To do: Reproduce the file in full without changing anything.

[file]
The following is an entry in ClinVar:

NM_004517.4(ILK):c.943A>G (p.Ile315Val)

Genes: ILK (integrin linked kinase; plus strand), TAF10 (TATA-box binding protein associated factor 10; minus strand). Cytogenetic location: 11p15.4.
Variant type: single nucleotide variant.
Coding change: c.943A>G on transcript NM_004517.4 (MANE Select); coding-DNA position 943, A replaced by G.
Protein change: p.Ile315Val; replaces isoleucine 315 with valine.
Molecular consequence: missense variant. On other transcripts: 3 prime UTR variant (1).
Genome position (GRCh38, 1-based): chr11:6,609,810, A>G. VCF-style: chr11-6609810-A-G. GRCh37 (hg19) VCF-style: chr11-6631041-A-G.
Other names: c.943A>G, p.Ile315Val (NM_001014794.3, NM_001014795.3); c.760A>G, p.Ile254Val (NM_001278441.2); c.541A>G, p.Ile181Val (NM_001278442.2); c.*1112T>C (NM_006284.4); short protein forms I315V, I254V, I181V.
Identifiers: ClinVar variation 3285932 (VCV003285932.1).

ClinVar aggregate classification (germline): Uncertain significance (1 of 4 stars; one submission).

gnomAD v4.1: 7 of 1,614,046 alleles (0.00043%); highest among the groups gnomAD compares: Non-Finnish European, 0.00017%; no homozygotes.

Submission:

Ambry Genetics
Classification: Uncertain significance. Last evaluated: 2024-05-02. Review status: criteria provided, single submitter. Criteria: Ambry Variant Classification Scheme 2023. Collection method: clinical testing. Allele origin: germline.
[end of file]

The following is an entry in ClinVar:

NM_004517.4(ILK):c.943A>G (p.Ile315Val)

Genes: ILK (integrin linked kinase; plus strand), TAF10 (TATA-box binding protein associated factor 10; minus strand). Cytogenetic location: 11p15.4.
Variant type: single nucleotide variant.
Coding change: c.943A>G on transcript NM_004517.4 (MANE Select); coding-DNA position 943, A replaced by G.
Protein change: p.Ile315Val; replaces isoleucine 315 with valine.
Molecular consequence: missense variant. On other transcripts: 3 prime UTR variant (1).
Genome position (GRCh38, 1-based): chr11:6,609,810, A>G. VCF-style: chr11-6609810-A-G. GRCh37 (hg19) VCF-style: chr11-6631041-A-G.
Other names: c.943A>G, p.Ile315Val (NM_001014794.3, NM_001014795.3); c.760A>G, p.Ile254Val (NM_001278441.2); c.541A>G, p.Ile181Val (NM_001278442.2); c.*1112T>C (NM_006284.4); short protein forms I315V, I254V, I181V.
Identifiers: ClinVar variation 3285932 (VCV003285932.1).

ClinVar aggregate classification (germline): Uncertain significance (1 of 4 stars; one submission).

gnomAD v4.1: 7 of 1,614,046 alleles (0.00043%); highest among the groups gnomAD compares: Non-Finnish European, 0.00017%; no homozygotes.

Submission:

Ambry Genetics
Classification: Uncertain significance. Last evaluated: 2024-05-02. Review status: criteria provided, single submitter. Criteria: Ambry Variant Classification Scheme 2023. Collection method: clinical testing. Allele origin: germline.